My briefing for CINCAC (Commander-in-Chief, Pacific) at Pearl Harbor didn’t go well. I passed out when I sat down after coughing through my presentation. I knew I was ill, but instead of going to a doctor, I booked a flight to Maryland. I can’t tell you how much I yearned just to go home.
When I got to Maryland, a doctor diagnosed me with ear damage from the shelling, amoebic dysentery, and pneumonia due to inadequate diet, sleep deprivation, and muscle fatigue. I telephoned my wife. She and our children had flown out of Saigon twenty days before the city fell. At her insistence, they went on a grand tour through Asia and Europe, arriving back in the states after I did. She knew that Saigon had fallen, but she didn’t know if I had gotten out alive, nor did she make any attempt to find out. When I got through by phone to her at her father’s house in Massachusetts and begged her to come to Maryland—I told her I was very sick and needed her—she turned me down. She told me she wouldn’t return until we got our house back (we’d leased it to another family for the length of our tour in Vietnam). It was July before I was able to repossess the house. Only then did she and the children come home.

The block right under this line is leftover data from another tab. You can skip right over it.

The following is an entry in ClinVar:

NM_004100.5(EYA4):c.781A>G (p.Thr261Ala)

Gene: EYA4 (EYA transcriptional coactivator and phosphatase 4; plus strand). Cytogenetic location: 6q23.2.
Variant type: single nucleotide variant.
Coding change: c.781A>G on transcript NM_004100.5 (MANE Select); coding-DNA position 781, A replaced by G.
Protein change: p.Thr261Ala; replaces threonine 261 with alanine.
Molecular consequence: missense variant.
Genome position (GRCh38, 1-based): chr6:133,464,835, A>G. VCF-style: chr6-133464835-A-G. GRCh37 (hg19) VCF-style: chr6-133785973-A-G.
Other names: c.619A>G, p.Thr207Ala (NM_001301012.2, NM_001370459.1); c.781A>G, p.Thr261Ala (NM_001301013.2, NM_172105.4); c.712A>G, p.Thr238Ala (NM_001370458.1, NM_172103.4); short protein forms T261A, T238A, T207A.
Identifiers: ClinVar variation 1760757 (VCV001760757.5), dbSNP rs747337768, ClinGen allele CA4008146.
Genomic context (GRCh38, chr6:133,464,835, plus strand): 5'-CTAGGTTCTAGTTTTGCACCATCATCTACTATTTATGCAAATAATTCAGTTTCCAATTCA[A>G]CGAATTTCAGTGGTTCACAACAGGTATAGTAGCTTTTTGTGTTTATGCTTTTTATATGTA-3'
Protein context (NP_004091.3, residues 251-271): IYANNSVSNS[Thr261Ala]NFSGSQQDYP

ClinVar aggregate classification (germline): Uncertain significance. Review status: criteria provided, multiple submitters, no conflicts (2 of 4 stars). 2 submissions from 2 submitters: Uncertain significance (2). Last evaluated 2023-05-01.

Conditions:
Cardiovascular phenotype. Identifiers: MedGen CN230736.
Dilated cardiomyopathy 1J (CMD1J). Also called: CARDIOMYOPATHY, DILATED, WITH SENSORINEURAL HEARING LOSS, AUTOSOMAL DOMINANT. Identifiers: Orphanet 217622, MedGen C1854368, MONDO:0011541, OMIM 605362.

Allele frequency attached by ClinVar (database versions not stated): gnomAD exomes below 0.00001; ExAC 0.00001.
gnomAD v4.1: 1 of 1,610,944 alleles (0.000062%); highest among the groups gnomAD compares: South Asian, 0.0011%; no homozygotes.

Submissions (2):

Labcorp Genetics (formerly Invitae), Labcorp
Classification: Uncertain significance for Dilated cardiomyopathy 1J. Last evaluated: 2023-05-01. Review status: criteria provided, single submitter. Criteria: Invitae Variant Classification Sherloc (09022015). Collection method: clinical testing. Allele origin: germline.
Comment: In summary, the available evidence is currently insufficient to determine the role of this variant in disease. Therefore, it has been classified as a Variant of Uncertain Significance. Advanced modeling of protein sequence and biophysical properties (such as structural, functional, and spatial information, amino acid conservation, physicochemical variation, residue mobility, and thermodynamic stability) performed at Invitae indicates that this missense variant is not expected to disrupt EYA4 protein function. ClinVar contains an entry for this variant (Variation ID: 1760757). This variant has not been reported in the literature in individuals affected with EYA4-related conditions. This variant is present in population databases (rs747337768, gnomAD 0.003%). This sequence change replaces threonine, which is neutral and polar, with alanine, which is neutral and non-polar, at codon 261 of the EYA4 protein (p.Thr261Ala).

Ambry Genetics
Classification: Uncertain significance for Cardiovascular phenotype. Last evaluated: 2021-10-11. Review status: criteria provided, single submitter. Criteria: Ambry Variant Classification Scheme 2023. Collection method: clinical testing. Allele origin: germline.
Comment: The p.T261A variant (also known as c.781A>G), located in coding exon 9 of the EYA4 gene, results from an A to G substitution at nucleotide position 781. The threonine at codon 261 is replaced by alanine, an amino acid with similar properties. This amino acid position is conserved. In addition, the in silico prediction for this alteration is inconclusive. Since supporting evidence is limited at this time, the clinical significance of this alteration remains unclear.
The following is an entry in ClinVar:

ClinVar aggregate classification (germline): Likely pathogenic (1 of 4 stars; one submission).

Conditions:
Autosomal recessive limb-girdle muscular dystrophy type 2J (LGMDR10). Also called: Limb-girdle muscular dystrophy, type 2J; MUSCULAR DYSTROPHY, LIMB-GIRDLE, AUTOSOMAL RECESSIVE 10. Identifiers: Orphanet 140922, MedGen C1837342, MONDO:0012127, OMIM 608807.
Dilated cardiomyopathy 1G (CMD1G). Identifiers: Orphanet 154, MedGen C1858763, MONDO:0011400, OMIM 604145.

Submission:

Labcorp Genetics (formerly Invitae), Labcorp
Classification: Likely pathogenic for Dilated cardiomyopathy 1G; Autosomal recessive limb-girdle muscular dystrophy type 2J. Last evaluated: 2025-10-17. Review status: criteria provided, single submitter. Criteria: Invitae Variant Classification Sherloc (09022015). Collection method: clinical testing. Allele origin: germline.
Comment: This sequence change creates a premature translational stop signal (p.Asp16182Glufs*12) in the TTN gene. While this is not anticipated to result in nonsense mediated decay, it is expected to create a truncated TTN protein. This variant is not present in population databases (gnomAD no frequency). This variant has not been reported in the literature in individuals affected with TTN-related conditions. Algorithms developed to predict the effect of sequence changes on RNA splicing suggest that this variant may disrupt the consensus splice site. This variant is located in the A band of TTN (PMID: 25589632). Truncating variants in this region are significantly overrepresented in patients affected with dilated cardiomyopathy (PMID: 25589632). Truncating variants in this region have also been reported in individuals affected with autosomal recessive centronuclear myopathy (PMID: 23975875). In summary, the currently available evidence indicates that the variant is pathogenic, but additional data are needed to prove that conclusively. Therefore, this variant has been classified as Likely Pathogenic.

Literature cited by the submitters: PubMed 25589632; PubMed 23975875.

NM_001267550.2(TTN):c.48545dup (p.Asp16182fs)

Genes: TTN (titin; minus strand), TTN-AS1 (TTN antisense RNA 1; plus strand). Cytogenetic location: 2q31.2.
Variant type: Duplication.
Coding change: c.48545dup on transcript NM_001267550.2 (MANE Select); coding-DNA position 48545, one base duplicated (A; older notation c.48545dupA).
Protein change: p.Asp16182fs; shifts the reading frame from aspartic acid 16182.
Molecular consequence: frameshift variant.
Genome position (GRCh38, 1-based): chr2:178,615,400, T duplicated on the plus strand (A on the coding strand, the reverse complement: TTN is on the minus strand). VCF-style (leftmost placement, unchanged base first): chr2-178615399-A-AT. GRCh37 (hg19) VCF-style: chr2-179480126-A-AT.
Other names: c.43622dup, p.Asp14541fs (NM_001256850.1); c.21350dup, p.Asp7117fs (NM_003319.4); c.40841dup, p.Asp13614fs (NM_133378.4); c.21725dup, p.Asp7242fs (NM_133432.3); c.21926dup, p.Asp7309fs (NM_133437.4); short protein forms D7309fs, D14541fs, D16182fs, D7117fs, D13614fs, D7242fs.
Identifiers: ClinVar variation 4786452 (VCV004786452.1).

It was the beginning of the end of the marriage.
When I finally returned to NSA in late May 1975—I had escaped from Saigon on 29 April 1975—I found that the war in Vietnam was seen as shameful, not to be discussed. That was a continuation of what I had been facing for years. During the 1960s and 1970s, when I trundled regularly between Vietnam and the world (the U.S.), I and the returning troops were regularly greeted by mobs who called us butchers and baby killers and spat on us. Now, after I returned from the fall of Saigon, I felt that the whole of the U.S. was spitting on me.
Three things got me through. One was the bond I had with the men who had worked with me in Vietnam. We stuck together and helped one another. The second was my determination not to give in to adversity. The third was writing. I wrote about what happened. By writing down what I’d lived through, I forced myself to face my unbearable memories.